Springfield Exploration and Production Limited (SEP), the exploration company founded by Ghanaian oilman Kevin Okyere, is in a celebratory mood after a commercial court in Ghana ordered that 30 percent of the revenues from the Sankofa oilfield be placed in an escrow account until a deal is reached to unify it with Springfield’s Afina. Sankofa is jointly owned by the Italian energy major ENI SpA and the Vitol Group.
In December 2019, Springfield announced that its oilfield discovery held 640 million barrels of oil, while the whole block had 1.5 billion barrels in total, following its maiden Afina-1 well drilling campaign in the West Cape Three Points (WCTP) Block 2.
In April 2020, the Ghanaian government ordered ENI to merge its Sankofa offshore oil field with Afina, as seismic data generated by the state-owned oil company indicated that Sankofa and Afina shared the same Cenomanian reservoir and had identical fluid properties. Sankofa entered production in 2017 and produces more than 50,000 barrels of oil per day. Ghana’s Petroleum Ministry gave the two companies 120 days to conclude unitization talks and provide the ministry with a unitization and unit operating agreement (UUOA).
A year after the issuance of the directive, ENI and Springfield failed to sign the UUOA to give effect to the directive. Springfield accused ENI of being uncooperative in negotations. Meanwhile, ENI and its JV partner Vitol claimed that there was no basis for Springfield’s Afina discovery to be considered commercially viable and that the ministry’s order was premature. However, ENI maintained that further appraisal of Springfield’s Afina needed to be done to determine its economic viability before a unitization program was embarked upon. Springfield took the matter to court to force the Italian major to comply with the directive.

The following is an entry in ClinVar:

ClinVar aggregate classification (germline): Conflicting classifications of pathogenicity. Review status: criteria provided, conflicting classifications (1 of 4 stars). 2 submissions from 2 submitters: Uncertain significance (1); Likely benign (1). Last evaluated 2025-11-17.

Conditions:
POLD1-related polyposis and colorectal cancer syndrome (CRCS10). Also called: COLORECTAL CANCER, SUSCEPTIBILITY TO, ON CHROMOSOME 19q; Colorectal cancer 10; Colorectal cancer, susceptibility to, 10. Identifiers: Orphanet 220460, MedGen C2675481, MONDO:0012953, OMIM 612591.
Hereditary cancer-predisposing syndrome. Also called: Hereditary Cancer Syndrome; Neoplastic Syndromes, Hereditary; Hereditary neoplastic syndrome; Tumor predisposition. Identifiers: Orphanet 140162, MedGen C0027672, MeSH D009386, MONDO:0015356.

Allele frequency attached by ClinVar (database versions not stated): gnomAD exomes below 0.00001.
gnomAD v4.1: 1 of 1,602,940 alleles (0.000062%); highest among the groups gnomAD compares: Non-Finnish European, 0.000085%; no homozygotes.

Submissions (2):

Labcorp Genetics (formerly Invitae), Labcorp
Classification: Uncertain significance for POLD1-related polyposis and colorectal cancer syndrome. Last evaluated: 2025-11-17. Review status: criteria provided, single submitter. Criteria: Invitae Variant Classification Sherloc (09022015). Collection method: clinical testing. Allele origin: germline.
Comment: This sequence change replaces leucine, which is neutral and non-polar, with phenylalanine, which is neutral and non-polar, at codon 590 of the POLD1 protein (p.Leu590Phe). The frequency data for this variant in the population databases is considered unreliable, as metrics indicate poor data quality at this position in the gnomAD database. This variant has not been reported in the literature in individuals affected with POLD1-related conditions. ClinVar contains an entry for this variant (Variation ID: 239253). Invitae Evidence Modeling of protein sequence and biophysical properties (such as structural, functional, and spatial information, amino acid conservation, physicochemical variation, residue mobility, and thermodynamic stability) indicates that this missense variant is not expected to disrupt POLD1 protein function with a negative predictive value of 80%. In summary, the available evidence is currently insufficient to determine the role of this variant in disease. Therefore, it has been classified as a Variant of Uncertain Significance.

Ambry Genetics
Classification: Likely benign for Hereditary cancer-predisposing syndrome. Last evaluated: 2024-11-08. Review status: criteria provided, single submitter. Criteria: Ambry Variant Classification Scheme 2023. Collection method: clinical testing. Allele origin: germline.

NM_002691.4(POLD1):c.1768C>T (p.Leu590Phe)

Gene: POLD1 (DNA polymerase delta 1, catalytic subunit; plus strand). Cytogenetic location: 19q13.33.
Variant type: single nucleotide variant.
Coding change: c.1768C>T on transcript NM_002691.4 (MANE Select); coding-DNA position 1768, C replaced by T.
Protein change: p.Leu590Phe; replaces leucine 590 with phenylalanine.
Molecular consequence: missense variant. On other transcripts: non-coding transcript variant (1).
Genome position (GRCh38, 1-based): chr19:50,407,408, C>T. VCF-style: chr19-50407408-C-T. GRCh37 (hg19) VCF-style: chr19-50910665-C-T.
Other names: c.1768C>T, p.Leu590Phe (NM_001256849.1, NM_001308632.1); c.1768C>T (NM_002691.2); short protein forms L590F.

Springfield claimed in its lawsuit that ENI not only refused to comply with the directive, but continued to produce petroleum from straddling contract areas, including the Afina field, thereby preventing Springfield from participating in revenues accrued from production. A commercial court presided over by Her Ladyship Justice Mariama Sammo partly agreed with Springfield and ordered that, as of June 25, 30 percent of all revenues accruing to ENI and Vitol from exploration and production at Sankofa be preserved in an interest-bearing account until the substantive case is determined.
Springfield CEO Kevin Okyere welcomed the ruling as a “vindication of Springfield’s position.”
Okyere founded Springfield in 2008. The company initially made a name for itself in the oil trading business in West Africa. At one point, Springfield supplied about 12.5 percent of Ghana’s petroleum product requirements and was a major exporter of refined products to neighboring land-locked countries, such as Mali and Burkina Faso. The company also has operations in the provision of oilfield services, supplying vessels, logistics, subsea equipment, oil rigs, marine construction equipment and maintenance services.
In 2012, Springfield commenced its involvement in upstream exploration and production opportunities when the Ghanaian government awarded it WCTP2.
WCTP2 covers 673 square kilometers located in the Tano-Western Basin.